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the edge of a sword” (see The Giaour, line 483, note 1) affords an easier and a safer foothold.

To the general reader a bibliography says little or nothing; but, in one respect, a bibliography of Byron is of popular import. It affords scientific proof of an almost unexampled fame, of a far-reaching and still potent influence. Teuton and Latin and Slav have taken Byron to themselves, and have made him their own. No other English poet except Shakespeare has been so widely read and so frequently translated. Of Manfred I reckon one Bohemian translation, two Danish, two Dutch, three French, nine German, three Hungarian, three Italian, two Polish, one Romaic, one Roumanian, four Russian, and three Spanish translations, and, in all probability, there are others which have escaped my net. The question, the inevitable question, arises What was, what is, the secret of Byron's Continental vogue ? and why has his fame gone out into all lands? Why did Goethe enshrine him, in the second part of Faust, "as the representative of the modern era undoubtedly to be regarded as the greatest genius of our century ?” (Conversations of Goethe, 1874, p. 265).

It is said, and with truth, that Byron's revolutionary politics commended him to oppressed nationalities and their sympathizers; that he was against "the tramplers"

-Castlereagh, and the Duke of Wellington, and the Holy Alliance; that he stood for liberty. Another point in his favour was his freedom from cant, his indifference to the pieties and proprieties of the Britannic Muse; that he had the courage of his opinions. Doubtless in a time of trouble he was welcomed as the champion of revolt, but deeper reasons must be sought for an almost exclusive preference for the works of one poet and a comparative indifference to the works of his rivals and contemporaries. He fulfilled another, perhaps a greater ideal. An Englishman turns to poetry for the expression in beautiful words of his happier and better feelings, and he is not contented unless poetry tends to make him happier or better-happier because better than he would be otherwise. His favourite poems are psalms, or at least metrical paraphrases, of life. Men of other nations are less concerned about their feelings and their souls. They regard the poet as the creator, the inventor, the maker par excellence, and he who can imagine or make the greatest eidolon is the greatest poet. Childe Harold and The Corsair, Mazeppa and Manfred, Cain and Sardanapalus were new creations, new types, forms more real than living man, which appealed to their artistic sense, and led their imaginations captive. "It is a mark," says Goethe (Aus meinem Leben: Dichtung und Wahreit, 1876, iii. 125), “ of true poetry, that, as a secular gospel, it knows how to free us from the earthly burdens which press upon us, by inward serenity, by outward charm. ... The most lively, as well as the gravest works have the same end-to moderate both pleasure and pain through a happy mental representation.”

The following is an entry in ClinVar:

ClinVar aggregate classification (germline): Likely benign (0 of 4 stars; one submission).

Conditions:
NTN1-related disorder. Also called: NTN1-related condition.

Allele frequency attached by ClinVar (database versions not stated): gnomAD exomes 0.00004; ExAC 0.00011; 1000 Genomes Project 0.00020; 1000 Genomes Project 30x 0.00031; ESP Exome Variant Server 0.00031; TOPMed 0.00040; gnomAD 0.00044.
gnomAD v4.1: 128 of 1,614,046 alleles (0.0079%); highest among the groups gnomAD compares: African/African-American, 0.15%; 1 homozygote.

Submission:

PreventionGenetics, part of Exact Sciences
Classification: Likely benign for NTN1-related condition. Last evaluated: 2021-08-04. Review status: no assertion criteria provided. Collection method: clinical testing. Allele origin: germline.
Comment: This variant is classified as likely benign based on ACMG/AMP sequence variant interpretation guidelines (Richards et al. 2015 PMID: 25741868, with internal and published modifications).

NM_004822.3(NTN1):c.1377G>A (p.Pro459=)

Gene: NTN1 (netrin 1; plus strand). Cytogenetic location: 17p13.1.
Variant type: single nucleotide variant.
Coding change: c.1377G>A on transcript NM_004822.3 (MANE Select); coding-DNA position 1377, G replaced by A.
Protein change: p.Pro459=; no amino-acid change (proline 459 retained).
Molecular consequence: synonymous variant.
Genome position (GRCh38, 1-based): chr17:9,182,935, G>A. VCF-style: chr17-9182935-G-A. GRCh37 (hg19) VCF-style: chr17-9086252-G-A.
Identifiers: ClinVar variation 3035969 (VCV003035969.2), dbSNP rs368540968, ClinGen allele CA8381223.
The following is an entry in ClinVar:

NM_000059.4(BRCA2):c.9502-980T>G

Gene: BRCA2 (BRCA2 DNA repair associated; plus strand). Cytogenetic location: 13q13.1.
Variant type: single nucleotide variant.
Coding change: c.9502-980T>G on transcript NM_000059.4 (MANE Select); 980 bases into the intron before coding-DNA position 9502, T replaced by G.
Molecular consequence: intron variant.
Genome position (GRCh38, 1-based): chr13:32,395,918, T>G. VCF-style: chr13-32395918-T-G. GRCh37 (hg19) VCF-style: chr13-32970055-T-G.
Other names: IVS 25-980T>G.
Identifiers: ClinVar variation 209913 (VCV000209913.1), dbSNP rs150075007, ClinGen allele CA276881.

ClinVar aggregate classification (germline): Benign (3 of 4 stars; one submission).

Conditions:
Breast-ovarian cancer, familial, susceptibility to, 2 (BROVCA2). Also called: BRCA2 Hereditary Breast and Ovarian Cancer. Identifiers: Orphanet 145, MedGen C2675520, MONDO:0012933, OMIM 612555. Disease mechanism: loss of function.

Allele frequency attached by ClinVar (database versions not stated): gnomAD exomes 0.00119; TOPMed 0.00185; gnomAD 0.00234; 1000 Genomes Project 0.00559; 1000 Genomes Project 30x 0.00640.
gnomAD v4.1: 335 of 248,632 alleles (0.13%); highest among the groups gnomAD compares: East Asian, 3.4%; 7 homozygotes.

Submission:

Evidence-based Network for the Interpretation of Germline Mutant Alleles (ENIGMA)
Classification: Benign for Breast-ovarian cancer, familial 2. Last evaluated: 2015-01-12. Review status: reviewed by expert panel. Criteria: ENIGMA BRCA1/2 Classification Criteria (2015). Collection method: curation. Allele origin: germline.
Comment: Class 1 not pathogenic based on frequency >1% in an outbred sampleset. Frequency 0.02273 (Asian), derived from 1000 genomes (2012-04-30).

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It is passion translated into action, the pageantry of history, the transfiguration into visible lineaments of living moods and breathing thoughts which are the notes of this “secular gospel," and for one class of minds work out a secular redemption.

It was not only the questionable belief that he was on the side of the people, or his ethical and theological audacities, or his prolonged Continental exile, which won for Byron a greater name abroad than he has retained at home; but the character of his poetry. “The English